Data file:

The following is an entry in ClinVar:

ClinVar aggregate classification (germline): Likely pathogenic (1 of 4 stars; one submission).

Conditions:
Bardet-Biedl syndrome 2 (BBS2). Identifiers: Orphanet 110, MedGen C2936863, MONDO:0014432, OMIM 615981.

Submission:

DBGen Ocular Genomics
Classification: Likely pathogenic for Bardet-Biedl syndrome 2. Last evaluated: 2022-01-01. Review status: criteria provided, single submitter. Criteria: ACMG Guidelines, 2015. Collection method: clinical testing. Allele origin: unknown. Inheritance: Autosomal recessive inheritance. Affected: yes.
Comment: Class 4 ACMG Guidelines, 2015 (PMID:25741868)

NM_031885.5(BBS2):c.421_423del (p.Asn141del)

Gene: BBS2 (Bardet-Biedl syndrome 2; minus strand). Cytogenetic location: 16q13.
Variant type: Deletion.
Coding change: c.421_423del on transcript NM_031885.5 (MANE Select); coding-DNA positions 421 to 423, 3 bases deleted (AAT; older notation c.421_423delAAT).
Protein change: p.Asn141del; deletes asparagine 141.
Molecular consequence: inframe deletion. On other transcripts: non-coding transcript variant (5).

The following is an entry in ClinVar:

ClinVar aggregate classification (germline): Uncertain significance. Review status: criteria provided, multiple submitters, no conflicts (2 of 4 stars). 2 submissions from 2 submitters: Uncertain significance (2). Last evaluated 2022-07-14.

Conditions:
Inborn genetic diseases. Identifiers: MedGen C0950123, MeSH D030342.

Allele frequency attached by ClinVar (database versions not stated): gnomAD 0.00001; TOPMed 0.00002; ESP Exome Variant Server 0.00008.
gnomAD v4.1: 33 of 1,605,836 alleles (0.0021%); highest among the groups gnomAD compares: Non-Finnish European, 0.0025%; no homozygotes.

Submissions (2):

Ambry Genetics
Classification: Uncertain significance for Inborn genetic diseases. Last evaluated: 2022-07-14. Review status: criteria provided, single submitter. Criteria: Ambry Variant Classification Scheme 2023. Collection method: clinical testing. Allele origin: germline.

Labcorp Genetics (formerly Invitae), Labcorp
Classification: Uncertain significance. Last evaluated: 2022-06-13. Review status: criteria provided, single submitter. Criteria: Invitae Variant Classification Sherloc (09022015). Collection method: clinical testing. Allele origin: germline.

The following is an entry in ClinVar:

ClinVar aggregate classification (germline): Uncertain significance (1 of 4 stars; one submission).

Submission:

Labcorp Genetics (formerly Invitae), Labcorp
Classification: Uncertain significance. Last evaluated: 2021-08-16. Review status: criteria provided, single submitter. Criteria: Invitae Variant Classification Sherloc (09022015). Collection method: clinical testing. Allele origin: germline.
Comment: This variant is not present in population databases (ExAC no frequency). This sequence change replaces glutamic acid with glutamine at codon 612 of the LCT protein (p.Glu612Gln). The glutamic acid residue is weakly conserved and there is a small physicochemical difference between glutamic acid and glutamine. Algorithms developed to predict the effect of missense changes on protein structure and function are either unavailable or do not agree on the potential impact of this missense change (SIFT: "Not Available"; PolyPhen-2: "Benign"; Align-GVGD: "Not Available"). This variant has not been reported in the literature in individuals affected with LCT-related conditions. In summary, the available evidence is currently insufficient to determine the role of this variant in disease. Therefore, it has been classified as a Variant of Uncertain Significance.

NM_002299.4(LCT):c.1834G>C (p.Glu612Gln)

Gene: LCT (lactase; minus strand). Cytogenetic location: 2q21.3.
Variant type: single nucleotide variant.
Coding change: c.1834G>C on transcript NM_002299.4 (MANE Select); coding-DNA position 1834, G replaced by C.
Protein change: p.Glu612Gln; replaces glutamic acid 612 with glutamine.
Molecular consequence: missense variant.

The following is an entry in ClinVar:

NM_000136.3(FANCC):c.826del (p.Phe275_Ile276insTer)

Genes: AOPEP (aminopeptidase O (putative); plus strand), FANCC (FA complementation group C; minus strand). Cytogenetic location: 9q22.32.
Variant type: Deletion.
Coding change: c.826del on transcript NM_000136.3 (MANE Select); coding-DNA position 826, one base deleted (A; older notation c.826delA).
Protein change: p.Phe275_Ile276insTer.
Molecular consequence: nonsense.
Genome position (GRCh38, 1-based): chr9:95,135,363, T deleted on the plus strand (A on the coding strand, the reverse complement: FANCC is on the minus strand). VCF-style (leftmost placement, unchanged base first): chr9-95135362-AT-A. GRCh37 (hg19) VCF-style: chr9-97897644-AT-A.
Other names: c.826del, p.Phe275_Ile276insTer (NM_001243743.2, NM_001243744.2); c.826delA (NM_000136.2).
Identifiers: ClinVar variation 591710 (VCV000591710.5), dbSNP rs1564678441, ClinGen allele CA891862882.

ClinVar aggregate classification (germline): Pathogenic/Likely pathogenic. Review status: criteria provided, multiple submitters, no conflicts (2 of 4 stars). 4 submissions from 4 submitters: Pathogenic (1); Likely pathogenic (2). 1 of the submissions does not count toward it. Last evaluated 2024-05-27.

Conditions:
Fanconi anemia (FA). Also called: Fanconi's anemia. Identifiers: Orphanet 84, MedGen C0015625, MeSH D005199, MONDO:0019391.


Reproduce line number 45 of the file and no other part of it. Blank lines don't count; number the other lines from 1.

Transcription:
Genome position (GRCh38, 1-based): chr9:95,135,363, T deleted on the plus strand (A on the coding strand, the reverse complement: FANCC is on the minus strand). VCF-style (leftmost placement, unchanged base first): chr9-95135362-AT-A. GRCh37 (hg19) VCF-style: chr9-97897644-AT-A.